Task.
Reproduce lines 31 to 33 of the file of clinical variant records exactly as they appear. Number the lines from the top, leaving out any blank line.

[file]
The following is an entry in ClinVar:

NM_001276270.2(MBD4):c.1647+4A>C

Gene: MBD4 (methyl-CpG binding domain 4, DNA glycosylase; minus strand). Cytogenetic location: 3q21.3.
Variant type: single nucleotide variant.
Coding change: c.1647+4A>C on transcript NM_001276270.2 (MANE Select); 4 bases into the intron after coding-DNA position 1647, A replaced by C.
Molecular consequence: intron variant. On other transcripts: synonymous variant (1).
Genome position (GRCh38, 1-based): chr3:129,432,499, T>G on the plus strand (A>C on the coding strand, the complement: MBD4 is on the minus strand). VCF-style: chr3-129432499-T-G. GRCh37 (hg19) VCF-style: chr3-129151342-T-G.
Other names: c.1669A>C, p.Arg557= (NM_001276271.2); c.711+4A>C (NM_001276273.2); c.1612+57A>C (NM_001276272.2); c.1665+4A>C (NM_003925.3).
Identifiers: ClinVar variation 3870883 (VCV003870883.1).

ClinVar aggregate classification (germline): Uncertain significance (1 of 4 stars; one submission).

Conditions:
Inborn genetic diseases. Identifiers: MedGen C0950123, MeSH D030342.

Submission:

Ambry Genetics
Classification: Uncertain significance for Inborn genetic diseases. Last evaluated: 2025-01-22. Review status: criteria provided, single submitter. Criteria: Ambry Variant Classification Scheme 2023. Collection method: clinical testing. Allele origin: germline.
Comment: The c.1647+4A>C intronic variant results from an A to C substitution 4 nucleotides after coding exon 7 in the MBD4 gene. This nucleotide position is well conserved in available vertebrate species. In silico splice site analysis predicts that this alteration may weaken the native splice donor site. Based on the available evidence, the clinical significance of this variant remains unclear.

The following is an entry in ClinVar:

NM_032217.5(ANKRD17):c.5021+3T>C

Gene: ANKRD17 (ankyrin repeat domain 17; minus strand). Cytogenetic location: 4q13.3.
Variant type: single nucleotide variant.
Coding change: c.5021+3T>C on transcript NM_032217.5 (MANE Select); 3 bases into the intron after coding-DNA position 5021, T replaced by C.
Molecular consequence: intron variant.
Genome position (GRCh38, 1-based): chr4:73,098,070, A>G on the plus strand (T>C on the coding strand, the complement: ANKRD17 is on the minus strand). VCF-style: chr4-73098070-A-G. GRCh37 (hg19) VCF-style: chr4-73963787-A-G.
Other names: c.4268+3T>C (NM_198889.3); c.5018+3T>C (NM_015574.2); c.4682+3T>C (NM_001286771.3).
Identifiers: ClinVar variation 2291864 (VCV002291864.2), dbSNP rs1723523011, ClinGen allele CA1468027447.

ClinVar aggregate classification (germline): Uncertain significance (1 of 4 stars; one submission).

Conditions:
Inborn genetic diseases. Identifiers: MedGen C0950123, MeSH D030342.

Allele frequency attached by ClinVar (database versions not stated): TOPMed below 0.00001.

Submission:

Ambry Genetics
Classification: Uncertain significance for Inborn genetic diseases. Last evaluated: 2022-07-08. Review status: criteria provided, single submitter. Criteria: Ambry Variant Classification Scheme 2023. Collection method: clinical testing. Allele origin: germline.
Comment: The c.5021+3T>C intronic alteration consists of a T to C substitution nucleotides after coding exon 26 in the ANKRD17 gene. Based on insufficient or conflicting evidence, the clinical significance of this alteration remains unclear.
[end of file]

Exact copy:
Ambry Genetics
Classification: Uncertain significance for Inborn genetic diseases. Last evaluated: 2022-07-08. Review status: criteria provided, single submitter. Criteria: Ambry Variant Classification Scheme 2023. Collection method: clinical testing. Allele origin: germline.
Comment: The c.5021+3T>C intronic alteration consists of a T to C substitution nucleotides after coding exon 26 in the ANKRD17 gene. Based on insufficient or conflicting evidence, the clinical significance of this alteration remains unclear.